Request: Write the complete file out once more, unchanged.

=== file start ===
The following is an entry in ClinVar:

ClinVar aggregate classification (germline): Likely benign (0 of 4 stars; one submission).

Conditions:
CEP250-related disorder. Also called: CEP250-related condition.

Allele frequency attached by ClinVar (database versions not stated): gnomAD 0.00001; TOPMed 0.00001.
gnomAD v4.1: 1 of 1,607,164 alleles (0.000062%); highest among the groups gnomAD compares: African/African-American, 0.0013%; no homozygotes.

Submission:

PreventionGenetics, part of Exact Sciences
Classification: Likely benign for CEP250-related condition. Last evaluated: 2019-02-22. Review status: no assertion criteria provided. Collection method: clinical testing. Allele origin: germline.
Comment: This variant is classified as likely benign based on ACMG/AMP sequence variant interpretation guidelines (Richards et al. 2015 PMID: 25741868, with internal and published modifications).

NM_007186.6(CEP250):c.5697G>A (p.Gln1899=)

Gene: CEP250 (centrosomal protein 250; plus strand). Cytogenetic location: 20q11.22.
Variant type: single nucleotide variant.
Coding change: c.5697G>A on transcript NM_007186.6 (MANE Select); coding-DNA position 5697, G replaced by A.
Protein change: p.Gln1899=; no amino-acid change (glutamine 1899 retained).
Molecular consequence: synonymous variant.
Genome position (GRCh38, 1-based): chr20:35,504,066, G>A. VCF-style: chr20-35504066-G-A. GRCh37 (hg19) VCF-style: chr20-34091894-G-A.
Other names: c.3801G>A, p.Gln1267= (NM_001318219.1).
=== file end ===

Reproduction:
The following is an entry in ClinVar:

ClinVar aggregate classification (germline): Likely benign (0 of 4 stars; one submission).

Conditions:
CEP250-related disorder. Also called: CEP250-related condition.

Allele frequency attached by ClinVar (database versions not stated): gnomAD 0.00001; TOPMed 0.00001.
gnomAD v4.1: 1 of 1,607,164 alleles (0.000062%); highest among the groups gnomAD compares: African/African-American, 0.0013%; no homozygotes.

Submission:

PreventionGenetics, part of Exact Sciences
Classification: Likely benign for CEP250-related condition. Last evaluated: 2019-02-22. Review status: no assertion criteria provided. Collection method: clinical testing. Allele origin: germline.
Comment: This variant is classified as likely benign based on ACMG/AMP sequence variant interpretation guidelines (Richards et al. 2015 PMID: 25741868, with internal and published modifications).

NM_007186.6(CEP250):c.5697G>A (p.Gln1899=)

Gene: CEP250 (centrosomal protein 250; plus strand). Cytogenetic location: 20q11.22.
Variant type: single nucleotide variant.
Coding change: c.5697G>A on transcript NM_007186.6 (MANE Select); coding-DNA position 5697, G replaced by A.
Protein change: p.Gln1899=; no amino-acid change (glutamine 1899 retained).
Molecular consequence: synonymous variant.
Genome position (GRCh38, 1-based): chr20:35,504,066, G>A. VCF-style: chr20-35504066-G-A. GRCh37 (hg19) VCF-style: chr20-34091894-G-A.
Other names: c.3801G>A, p.Gln1267= (NM_001318219.1).